BIA HOLDS THAT AN I-130 BENEFICIARY WHOSE ADOPTION DECREE WAS ISSUED AFTER SHE WAS 16 YEARS OLD, BUT WITH A RETROACTIVE EFFECTIVE DATE PRIOR TO HER 16TH BIRTHDAY, CAN QUALIFY AS A “CHILD” ADOPTED WHILE UNDER THE AGE OF 16 AS REQUIRED BY INA § 101(b)(1)(E)(i).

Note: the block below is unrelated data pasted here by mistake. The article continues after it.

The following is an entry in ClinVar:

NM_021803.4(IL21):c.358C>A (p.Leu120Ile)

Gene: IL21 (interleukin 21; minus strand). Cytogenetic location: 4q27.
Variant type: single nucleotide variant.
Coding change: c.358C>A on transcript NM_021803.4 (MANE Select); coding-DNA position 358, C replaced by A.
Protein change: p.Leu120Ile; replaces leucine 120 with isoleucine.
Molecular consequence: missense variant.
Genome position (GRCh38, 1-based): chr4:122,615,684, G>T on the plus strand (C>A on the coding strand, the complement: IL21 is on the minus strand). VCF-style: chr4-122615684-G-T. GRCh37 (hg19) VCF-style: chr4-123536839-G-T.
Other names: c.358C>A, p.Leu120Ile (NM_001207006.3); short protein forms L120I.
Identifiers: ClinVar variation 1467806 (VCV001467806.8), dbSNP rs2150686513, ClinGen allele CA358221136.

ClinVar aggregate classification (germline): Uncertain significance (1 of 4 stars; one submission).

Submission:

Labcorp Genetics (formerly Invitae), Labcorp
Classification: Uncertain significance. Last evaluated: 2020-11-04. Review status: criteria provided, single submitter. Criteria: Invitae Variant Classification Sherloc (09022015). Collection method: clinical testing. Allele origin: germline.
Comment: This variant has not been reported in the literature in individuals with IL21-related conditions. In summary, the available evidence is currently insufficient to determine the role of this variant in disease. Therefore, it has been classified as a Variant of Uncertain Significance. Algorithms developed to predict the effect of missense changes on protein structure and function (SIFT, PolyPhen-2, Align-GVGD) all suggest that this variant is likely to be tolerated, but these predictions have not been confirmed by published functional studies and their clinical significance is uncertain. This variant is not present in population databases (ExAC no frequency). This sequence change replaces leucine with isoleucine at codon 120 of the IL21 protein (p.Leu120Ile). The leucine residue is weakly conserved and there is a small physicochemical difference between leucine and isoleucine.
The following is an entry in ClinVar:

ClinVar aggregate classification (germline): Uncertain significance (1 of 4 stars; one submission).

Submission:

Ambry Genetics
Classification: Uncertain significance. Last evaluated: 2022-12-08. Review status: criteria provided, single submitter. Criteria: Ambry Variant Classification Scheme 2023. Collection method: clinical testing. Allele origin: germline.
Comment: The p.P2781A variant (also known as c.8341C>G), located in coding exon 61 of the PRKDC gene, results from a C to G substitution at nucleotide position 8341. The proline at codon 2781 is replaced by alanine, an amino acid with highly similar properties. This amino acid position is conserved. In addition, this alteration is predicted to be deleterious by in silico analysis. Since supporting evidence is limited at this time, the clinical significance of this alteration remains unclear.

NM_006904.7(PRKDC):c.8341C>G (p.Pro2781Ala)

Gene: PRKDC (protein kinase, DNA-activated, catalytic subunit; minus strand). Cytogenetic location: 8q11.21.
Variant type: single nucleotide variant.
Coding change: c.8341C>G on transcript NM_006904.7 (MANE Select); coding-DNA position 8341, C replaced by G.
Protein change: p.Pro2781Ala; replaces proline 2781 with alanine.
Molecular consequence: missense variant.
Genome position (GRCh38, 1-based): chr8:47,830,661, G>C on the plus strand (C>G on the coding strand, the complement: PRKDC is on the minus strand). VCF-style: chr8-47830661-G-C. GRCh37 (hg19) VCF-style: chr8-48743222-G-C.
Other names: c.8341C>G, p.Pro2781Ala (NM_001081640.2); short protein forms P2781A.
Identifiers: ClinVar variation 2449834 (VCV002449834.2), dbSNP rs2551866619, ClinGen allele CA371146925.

On July 8, 2015, the Board of Immigration Appeals (BIA or Board), in a comprehensive opinion modifying two established adoption-related precedent decisions, Matter of Cariaga, 15 I & N Dec. 716 (BIA 1976) and Matter of Drigo, 18 I & N Dec. 223 (BIA 1982), liberalized its position in those cases “to adequately consider the interests of family unity”. Initially noting the general rule that, for an I-130 filed on behalf of an adopted child to be approved, the beneficiary must qualify as a “child” (be unmarried and under 21 years old) who was adopted while under the age of 16 and has been in the legal custody of – and resided with – the adopting parent for at least 2 years, the Board explained that the phrase “adopted while under the age of sixteen years” had never been defined in the Act or regulations. Next, in analyzing retroactive adoption orders, the BIA reviewed its Cariaga (adoption not valid for immigration purposes where process initiated after beneficiary turned 18, even though decree was made retroactive to a date 12 years earlier) and Drigo (adoption decree not effective for immigration purposes as of the date it was entered nunc pro tunc) decisions, stating that those two cases had hinged on Congress’ perceived policy interests in 1) family unification and 2) preventing fraudulent adoptions. Finding that the Cariaga/Drigo “blanket rule” that retroactive and nun pro tunc adoption orders are invalid for immigration purposes “is too limiting” in that it does not consider the interests of family unity, the BIA held that an I-130 can now be approved where the adoption petition was filed before the beneficiary’s 16th birthday, the State where the adoption occurs expressly permits an adoption decree to be dated retroactively, and the State court entered the decree consistent with that authority. The Board thus concluded that the phrase “adopted while under the age of sixteen years” allows for such a policy change as long as the adoption process is initiated before the beneficiary reaches 16. Matter of Huang, 26 I & N Dec. 627 (BIA 2015).
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